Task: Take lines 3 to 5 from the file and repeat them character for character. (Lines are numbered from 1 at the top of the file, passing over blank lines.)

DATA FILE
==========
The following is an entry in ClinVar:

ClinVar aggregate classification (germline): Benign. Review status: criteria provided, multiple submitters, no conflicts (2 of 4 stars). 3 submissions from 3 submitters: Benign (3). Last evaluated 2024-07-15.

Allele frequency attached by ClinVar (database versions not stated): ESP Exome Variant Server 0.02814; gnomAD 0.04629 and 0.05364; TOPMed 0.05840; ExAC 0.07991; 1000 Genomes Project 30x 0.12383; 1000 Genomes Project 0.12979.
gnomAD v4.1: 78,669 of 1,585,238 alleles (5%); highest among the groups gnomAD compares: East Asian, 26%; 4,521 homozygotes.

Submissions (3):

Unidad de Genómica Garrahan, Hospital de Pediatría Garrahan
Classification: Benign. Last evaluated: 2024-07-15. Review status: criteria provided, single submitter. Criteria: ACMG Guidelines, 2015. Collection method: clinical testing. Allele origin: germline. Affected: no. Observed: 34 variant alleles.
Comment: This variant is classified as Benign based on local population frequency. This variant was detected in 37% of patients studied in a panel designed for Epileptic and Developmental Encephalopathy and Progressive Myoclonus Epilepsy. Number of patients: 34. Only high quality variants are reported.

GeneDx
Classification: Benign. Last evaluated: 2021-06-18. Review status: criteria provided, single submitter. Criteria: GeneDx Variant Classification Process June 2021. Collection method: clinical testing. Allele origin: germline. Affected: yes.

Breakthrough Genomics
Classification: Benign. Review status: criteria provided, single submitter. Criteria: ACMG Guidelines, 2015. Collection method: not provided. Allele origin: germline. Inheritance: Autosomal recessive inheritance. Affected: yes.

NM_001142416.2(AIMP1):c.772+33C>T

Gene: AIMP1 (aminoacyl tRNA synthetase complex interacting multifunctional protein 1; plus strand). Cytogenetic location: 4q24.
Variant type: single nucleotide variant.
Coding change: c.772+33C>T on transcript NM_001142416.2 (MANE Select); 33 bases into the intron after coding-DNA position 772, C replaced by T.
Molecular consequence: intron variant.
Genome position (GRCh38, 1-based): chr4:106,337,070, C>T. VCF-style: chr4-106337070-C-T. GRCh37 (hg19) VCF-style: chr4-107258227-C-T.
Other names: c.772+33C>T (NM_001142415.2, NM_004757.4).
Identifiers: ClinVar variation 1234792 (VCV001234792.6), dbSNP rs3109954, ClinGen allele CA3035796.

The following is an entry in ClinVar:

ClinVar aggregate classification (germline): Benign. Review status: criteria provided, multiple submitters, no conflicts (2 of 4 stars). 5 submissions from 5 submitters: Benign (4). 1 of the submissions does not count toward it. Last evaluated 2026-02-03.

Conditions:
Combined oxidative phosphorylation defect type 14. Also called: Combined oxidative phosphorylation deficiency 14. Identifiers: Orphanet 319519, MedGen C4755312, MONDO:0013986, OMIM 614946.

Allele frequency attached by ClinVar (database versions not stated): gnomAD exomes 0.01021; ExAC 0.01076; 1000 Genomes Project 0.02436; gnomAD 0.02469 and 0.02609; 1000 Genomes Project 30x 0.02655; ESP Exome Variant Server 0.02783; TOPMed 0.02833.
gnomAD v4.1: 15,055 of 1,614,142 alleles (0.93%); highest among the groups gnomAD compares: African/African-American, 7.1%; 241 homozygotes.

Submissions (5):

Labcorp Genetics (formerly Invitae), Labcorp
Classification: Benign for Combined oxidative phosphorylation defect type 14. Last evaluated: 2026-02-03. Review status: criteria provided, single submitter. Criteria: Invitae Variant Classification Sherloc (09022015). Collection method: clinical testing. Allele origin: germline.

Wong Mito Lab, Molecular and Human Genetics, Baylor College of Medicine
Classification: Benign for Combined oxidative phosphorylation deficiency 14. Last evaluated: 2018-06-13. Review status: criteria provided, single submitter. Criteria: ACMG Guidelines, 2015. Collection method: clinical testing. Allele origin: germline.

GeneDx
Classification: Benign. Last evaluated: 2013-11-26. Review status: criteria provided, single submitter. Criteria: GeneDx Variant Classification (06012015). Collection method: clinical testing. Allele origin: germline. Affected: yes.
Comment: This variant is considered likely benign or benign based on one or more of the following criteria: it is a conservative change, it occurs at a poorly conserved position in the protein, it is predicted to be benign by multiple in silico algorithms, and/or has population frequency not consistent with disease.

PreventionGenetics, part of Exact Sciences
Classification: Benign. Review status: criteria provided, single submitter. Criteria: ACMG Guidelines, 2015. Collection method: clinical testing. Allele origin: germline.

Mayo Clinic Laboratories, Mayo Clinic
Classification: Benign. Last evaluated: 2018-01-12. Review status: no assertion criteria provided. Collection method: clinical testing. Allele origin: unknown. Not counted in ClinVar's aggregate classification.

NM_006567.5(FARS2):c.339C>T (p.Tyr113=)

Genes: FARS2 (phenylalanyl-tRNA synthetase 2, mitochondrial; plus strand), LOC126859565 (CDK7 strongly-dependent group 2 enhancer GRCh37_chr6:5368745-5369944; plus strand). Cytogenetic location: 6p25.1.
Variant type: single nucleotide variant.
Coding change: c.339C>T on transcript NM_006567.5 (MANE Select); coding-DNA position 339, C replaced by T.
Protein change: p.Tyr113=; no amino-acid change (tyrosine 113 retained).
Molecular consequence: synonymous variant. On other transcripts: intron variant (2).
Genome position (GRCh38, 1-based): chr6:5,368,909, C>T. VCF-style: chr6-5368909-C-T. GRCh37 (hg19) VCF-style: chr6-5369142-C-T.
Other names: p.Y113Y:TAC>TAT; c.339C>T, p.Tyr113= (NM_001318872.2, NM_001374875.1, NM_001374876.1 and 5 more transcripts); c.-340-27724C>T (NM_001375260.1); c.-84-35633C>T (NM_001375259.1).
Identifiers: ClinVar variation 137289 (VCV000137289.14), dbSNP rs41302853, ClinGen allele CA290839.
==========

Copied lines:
Allele frequency attached by ClinVar (database versions not stated): ESP Exome Variant Server 0.02814; gnomAD 0.04629 and 0.05364; TOPMed 0.05840; ExAC 0.07991; 1000 Genomes Project 30x 0.12383; 1000 Genomes Project 0.12979.
gnomAD v4.1: 78,669 of 1,585,238 alleles (5%); highest among the groups gnomAD compares: East Asian, 26%; 4,521 homozygotes.

Submissions (3):